or acute entire or lobulate lobes, when they unfold sparingly hairy on the upper surface
and hoary-tomentose on the lower surface, and at maturity thin, dark green and lustrous
above, pale or glaucescent and pubescent below, If -3' in diameter, and prominently
3-5-nerved, with stout spreading lateral veins and conspicuous reticulate veinlets; turning
yellow and scarlet in the autumn before falling; petioles slender, glabrous, or pubescent
generally becoming glabrous, lf-3' in length, with an enlarged base nearly encircling the
branchlet. Flowers appearing with the leaves on slender elongated sparingly hairy ul-
timately glabrous or villose-tomentose (var. villipes Rehd.) pedicels, in many-flowered
drooping nearly sessile corymbs; calyx campanulate, yellow, about f long, persistent under
the fruit, the short lobes ciliate on the margins with long pale hairs; corolla 0. Fruit green,
TREES OF NORTH AMERICA
sparingly villose until fully grown, usually becoming glabrous, with spreading occasionally
erect wings f '-' long; seeds smooth, bright red-brown, about 1' long.
A tree, occasionally 50-60 high, with a trunk rarely 3 in diameter, small erect and
spreading branches, and slender glabrous or more or less densely villose-tomentose (var.
villipes Rehdr.) branchlets, light green when they first appear, becoming rather light red-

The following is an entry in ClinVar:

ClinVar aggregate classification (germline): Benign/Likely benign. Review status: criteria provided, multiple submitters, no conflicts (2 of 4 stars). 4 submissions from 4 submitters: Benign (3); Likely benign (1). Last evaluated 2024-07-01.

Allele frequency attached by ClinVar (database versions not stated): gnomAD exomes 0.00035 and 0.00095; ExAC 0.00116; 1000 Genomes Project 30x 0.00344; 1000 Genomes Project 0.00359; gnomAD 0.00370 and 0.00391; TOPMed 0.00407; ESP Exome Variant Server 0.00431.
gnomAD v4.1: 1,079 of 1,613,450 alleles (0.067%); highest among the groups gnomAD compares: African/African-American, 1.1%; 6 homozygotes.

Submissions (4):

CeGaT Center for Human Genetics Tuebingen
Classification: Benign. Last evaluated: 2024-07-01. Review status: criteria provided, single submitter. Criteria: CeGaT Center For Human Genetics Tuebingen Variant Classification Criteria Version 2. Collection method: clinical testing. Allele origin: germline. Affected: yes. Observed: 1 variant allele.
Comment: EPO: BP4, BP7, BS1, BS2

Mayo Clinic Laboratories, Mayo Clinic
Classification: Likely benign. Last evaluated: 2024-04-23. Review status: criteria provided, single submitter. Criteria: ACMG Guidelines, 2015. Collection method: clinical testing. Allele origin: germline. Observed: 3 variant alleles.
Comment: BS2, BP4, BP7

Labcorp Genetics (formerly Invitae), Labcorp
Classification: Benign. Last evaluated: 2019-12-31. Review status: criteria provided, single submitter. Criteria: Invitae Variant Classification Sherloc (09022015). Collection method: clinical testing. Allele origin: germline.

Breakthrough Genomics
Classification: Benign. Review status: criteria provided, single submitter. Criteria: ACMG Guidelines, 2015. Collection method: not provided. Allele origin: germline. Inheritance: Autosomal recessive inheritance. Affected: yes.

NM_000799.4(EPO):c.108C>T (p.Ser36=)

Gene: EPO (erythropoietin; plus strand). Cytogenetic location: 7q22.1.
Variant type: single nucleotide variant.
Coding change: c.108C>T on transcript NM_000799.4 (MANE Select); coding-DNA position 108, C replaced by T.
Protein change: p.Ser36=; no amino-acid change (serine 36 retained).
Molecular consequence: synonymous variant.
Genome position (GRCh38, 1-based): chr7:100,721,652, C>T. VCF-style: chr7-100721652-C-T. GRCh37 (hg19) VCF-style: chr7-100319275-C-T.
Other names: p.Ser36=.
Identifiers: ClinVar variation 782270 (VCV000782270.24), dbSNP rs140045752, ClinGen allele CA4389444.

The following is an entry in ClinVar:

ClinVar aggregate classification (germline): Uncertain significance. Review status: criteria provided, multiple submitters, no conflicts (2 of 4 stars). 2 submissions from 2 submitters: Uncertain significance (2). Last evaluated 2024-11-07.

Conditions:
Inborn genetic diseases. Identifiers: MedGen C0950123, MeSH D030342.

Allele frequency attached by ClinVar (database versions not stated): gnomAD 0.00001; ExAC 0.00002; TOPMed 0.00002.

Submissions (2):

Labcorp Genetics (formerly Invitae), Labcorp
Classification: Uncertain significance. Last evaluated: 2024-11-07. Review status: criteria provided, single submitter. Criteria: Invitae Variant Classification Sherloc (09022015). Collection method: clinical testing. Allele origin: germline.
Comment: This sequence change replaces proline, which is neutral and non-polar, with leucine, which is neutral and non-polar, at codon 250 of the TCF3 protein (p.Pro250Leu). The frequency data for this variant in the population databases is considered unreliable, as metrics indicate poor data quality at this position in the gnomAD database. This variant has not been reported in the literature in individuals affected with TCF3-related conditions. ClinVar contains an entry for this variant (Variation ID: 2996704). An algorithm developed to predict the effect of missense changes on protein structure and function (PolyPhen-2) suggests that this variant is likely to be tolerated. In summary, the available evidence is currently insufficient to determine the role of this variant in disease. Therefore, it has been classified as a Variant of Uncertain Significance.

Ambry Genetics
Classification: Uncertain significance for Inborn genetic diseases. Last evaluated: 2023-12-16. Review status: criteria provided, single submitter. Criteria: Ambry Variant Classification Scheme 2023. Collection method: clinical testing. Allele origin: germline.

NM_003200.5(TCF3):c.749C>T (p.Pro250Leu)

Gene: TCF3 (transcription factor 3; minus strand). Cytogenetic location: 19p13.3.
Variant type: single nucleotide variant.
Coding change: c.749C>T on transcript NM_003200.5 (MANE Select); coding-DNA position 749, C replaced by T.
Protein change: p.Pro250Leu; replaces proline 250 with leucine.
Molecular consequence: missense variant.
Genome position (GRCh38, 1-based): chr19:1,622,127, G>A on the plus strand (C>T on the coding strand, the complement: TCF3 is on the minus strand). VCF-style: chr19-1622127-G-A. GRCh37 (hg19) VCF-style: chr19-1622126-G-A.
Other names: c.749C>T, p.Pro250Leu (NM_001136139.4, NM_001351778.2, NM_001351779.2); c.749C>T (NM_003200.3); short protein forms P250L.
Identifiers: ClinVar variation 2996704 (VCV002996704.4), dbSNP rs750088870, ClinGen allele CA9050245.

brown during their first season, and covered with minute pale lenticels; usually smaller.
Winter-buds obtuse, about |-' long, with dark chestnut-brown obtuse scales and bright
rose-colored linear-spatulate inner scales often 1' long when fully grown. Bark of the trunk
thin, smooth, pale, becoming near the base of old trees thick, dark, and deeply furrowed.
Distribution. River banks and low wet woods, southeastern Virginia (near McKinney,
Dinwiddie County, W. W. Ashe), valley of the Roanoke River near Weldon, Halifax
County, North Carolina, and southward to southern Georgia and western Florida to La-
fayette County; near Selma, Dallas County, Alabama; West Feliciana Parish and through
western Louisiana to eastern Texas (Harrison and St. Augustine Counties), and southern
Arkansas (Fulton, Hempstead County) ; the var. fillipes near Raleigh, Walker County,
North Carolina, Calhoun Falls, Abbeville County, South Carolina, Shell Bluff on the
Savannah River, Burke County, Cuthbert, Randolph County, and Columbus, Muscogee
County, Georgia; River Junction, Gadsden County, Florida, and on the San Luis Moun-
tains, southern New Mexico (A. brachypterum Woot. & Stanl.).
Sometimes planted as a shade-tree; the prevailing tree in the streets and squares of
Raleigh, North Carolina.
8. Acer grandidentatum Nutt. Sugar Maple.
Leaves cordate or truncate at base, 3-lobed by broad shallow sinuses, the lobes acute or